make serene, from sereno, from Lat. serenus, calm, serene). Originally music performed on a calm night; hence a song given under the window of a lady by her lover. The modern serenade (or serenata) is a cyclical composition for full orchestra. It differs from the symphony in the greater number of its movements (5, 6, 7, or more) and in their freer construction.
SERES, sĕr'ěs. A town in the Vilayet of Saloniki, European Turkey, 43 miles northeast of Saloniki (Map: Balkan Peninsula, D 4). It is protected by high walls, and contains a citadel, many handsome villas, and several mosques and churches. It is the centre of the Turkish woolen industry, and exports skins, cotton, wool, and tobacco. Population, 30,000.
SERETH, sĕr'ět. An important affluent of the Danube. It rises as the Great Sereth in the Austrian Crownland of Bukowina, flows southward through almost the whole length of Moldavia, and joins the Danube five miles above Galatz (Map: Balkan Peninsula, F 1). Its principal tributaries are the Little Sereth on the right, and the Suczava, Moldava, and Bistritz on the left. Total length, 291 miles.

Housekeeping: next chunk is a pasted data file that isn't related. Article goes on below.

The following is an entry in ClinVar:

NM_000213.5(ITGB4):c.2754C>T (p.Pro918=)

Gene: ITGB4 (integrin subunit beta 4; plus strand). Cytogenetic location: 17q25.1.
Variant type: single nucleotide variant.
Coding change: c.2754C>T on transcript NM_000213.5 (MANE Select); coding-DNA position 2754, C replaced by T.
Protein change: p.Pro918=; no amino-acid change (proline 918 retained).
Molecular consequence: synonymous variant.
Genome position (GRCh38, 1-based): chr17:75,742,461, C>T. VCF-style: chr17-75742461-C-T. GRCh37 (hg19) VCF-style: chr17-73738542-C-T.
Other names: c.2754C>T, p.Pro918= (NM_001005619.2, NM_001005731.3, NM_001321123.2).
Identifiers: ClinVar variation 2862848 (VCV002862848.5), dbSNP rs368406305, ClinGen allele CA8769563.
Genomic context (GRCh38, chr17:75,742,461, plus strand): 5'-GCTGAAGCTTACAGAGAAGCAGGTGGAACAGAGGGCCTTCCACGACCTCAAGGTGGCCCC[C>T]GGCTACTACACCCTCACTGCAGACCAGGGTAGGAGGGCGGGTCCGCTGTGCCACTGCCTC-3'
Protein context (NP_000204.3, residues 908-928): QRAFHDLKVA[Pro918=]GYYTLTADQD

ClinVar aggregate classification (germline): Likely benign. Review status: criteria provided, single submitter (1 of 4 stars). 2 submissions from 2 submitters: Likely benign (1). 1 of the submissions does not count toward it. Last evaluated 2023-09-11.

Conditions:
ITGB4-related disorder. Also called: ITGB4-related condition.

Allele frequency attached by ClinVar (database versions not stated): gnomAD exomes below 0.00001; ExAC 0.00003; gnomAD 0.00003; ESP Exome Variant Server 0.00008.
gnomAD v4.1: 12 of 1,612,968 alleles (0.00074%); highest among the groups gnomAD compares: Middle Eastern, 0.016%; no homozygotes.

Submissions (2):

SERF (OF., Fr. serf, from Lat. servus, servant, slave; connected with Av. har, to protect). In common usage, an unfree feudal dependent, who occupies a place in the social scale above the slave. The serf was usually a peasant bound to the land which he cultivated and for which he owed service and obedience to the lord in whom the ownership of the land was vested. The serf was frequently the product of the feudal system, and under a feudal organization of society the institution of serfdom, or villeinage, is seen in its most developed form. This article will treat chiefly of serfdom or villeinage as it existed in Western Europe.
The origin and development of villeinage in Western Europe has been a subject of violent dispute among historians. With the decay of the Roman power in the fourth and fifth centuries anarchy became prevalent, and there were many who were compelled to seek the protection of their more powerful neighbors. In return they performed such services as a freeman may perform. This institution was known as the patrocinium, and at first the relation terminated with the death of either party. Some of those who sought protection were also owners of small parcels of land, and such land was frequently